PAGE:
When Prince needed something, he needed it yesterday. Even if it was just an order of ribs from his favorite Minneapolis barbecue joint.

Prince's recording engineer Susan Rogers was well aware of his needs, and she helped work out ways to fulfill the boss’ requirements as soon as humanly possible – preferably sooner, and damn the expense.

In 1986, as Sign O' the Times came together, she knew that he often wanted to hear tapes that were at his Minneapolis studio, even though he was working out of Sunset Sound in Los Angeles. “This is exactly what happened with the songs ‘Slow Love’ and ‘I Could Never Take the Place of Your Man,’” she explained in a recent episode of the audio documentary Prince: The Story of Sign O' The Times.

“He decides he wants [the tapes]. Of course, you can send it FedEx and it'll get there overnight, but with him that was not even fast enough. So what we would do is we would send it air cargo. So someone in Minneapolis, a member of his staff, would box it up, wrap it up properly, label it properly, drive to the airport. Go right to the air cargo counter and send that package on the next flight that goes to Los Angeles. And then some crew member who works for him in L.A. — usually someone who worked for his management — would go out to LAX, get that tape and drive it to Sunset Sound. That's what you could do when you had a lot of money, which he had in those days.”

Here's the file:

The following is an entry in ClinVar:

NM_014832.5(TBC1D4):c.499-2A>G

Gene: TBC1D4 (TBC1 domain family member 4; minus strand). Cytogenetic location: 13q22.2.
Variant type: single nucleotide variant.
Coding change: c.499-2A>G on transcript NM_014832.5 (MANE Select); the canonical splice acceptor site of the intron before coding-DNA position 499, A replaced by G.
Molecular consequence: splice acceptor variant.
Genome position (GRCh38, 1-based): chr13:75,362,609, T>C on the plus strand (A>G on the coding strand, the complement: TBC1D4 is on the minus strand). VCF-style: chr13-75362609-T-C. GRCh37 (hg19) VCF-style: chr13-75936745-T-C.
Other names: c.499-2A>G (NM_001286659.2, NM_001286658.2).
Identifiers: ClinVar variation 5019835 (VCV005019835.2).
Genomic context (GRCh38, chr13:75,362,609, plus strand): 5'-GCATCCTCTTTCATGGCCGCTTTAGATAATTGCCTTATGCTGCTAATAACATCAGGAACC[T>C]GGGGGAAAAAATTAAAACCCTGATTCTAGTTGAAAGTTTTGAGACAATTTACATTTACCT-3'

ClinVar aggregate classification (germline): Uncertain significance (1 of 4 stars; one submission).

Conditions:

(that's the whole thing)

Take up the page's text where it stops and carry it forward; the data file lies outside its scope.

Naturally enough, then, that when Prince felt the need for a treat, he made use of the same method, not caring that the journey between the two airports was 1,535 miles, meaning the total trip was closer to 1,600 miles. “He did that once with spare ribs,” Rogers said. “He was in Los Angeles and he loved a place called Rudolphs Bar-B-Que in Minneapolis. … So he had someone go down there and get just a big meal and pack it all up and put it on a plane and send it out to Los Angeles.”

Prince later gave up ribs when he became vegan, and Rudolphs closed in 2018 after 43 years of operation. In 1987 the Star Tribune told how the artist had turned into a regular because he’d lived round the corner at the start of his career. “It’s not unusual to spot one Prince Roger [sic] Nelson (with bodyguards, natch) dining on a small salad and chicken near the back,” the paper said. “Other late-night celebrities [include] Sheila E., various members of the Minnesota Vikings and University of Minnesota basketball team ... and Grammy Award winner Jimmy Jam Harris, who ... directed 14 limousines of musicians at Rudolph's the night of the Minnesota Music Awards.”


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